Thursday, 10 February 2011

Egypt's future heavily dependent on the army

As the protests enter their third week, the protagonists seem emboldened rather than cowed by their success. Yet some elements remain constant. The regime seems to have grasped that they have misjudged the scale of the movement but have not the flexibility of approach that can either engage with the protestors or defuse the situation.

On the other side, the protest movement seems to be as incoherent as before; perhaps more so. What began as a movement that encompassed mainly the better-educated young professionals is now absorbing all sorts of other groups that have a grievance, including many workers wanting for higher pay.

Three possible outcomes can be envisaged:

> The first is that the regime and the protest movement reach some form of compromise. This would be a first, given the very limited experience in the Arab world of sharing power. Assuming that a presidential system of government were maintained, it would also mean choosing a candidate acceptable to both sides, which would be an immense challenge.

>The second is that the regime makes reforms sufficient to defuse the protests by co-opting some, at least, of the protestors. At present, this looks highly unlikely. The regime up until now has been making concessions that appear to those still protesting as too little, too late.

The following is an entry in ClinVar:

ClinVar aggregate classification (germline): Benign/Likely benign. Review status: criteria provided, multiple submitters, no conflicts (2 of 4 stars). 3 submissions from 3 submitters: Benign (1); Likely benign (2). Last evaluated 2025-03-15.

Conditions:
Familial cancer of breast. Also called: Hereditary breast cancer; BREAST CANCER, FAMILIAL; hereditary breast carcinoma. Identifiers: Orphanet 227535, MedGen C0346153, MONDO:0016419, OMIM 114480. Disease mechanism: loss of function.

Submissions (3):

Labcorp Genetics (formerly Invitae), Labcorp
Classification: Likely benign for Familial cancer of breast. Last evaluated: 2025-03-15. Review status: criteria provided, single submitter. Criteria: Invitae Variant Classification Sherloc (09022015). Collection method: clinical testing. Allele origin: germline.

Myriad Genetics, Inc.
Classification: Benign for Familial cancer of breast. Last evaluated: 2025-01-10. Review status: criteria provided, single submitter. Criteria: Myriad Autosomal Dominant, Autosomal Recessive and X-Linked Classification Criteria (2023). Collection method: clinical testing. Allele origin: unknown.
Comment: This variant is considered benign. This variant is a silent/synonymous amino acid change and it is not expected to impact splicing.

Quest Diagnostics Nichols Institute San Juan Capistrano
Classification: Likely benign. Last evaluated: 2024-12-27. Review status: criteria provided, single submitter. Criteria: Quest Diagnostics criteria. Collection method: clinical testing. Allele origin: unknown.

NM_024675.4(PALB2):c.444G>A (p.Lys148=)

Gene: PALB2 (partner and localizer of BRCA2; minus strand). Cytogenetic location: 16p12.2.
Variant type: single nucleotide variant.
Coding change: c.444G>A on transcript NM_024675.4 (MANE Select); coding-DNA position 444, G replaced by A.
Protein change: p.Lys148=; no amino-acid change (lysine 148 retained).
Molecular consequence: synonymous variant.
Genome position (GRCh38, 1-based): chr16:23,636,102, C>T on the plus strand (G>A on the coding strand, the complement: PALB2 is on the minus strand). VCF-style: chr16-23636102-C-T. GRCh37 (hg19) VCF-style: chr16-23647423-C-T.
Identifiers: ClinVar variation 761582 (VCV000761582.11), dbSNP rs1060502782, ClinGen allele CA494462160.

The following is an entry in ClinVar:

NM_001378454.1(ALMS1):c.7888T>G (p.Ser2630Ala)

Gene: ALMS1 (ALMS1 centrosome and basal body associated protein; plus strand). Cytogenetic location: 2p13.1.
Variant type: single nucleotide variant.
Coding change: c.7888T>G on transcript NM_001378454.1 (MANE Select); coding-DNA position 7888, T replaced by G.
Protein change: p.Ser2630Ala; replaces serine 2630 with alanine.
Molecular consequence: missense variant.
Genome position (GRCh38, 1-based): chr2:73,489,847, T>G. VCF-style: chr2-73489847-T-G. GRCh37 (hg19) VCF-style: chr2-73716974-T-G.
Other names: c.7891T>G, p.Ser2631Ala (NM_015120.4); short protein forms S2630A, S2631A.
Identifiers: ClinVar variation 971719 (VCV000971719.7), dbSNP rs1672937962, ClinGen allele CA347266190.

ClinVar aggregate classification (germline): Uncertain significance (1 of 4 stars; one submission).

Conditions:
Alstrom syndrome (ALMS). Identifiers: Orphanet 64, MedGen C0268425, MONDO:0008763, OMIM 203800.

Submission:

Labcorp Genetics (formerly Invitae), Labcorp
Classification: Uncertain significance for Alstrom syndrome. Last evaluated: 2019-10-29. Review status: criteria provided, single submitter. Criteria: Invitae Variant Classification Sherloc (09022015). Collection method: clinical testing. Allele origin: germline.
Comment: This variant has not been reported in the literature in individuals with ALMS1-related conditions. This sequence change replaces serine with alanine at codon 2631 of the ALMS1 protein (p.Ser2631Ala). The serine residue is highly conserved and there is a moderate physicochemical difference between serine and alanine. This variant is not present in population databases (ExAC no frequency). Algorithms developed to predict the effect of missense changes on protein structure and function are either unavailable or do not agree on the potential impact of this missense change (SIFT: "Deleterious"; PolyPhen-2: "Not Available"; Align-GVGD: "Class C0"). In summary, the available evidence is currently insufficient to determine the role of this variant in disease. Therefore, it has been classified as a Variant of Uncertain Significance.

> The third option would be for the regime, or elements within it, to mount a coup and seek to suppress the protests by force. It is questionable whether the regime has the forces to impose itself in such a way, now that the genie is out of the bottle.

It is too early to see how it will play out. Fears of chaos and collapse have so far proved premature. But Egypt is facing a very uncertain time. Much depends as always on the role of the army. There are reports that it is increasingly siding with the people. And there are also reports that it has been behind many of the detentions of protestors. Is it sitting on the fence or having a foot in both camps?

For more news and expert analysis about Egypt, please see Egypt Politics & Security.

© 2010 Menas Associates

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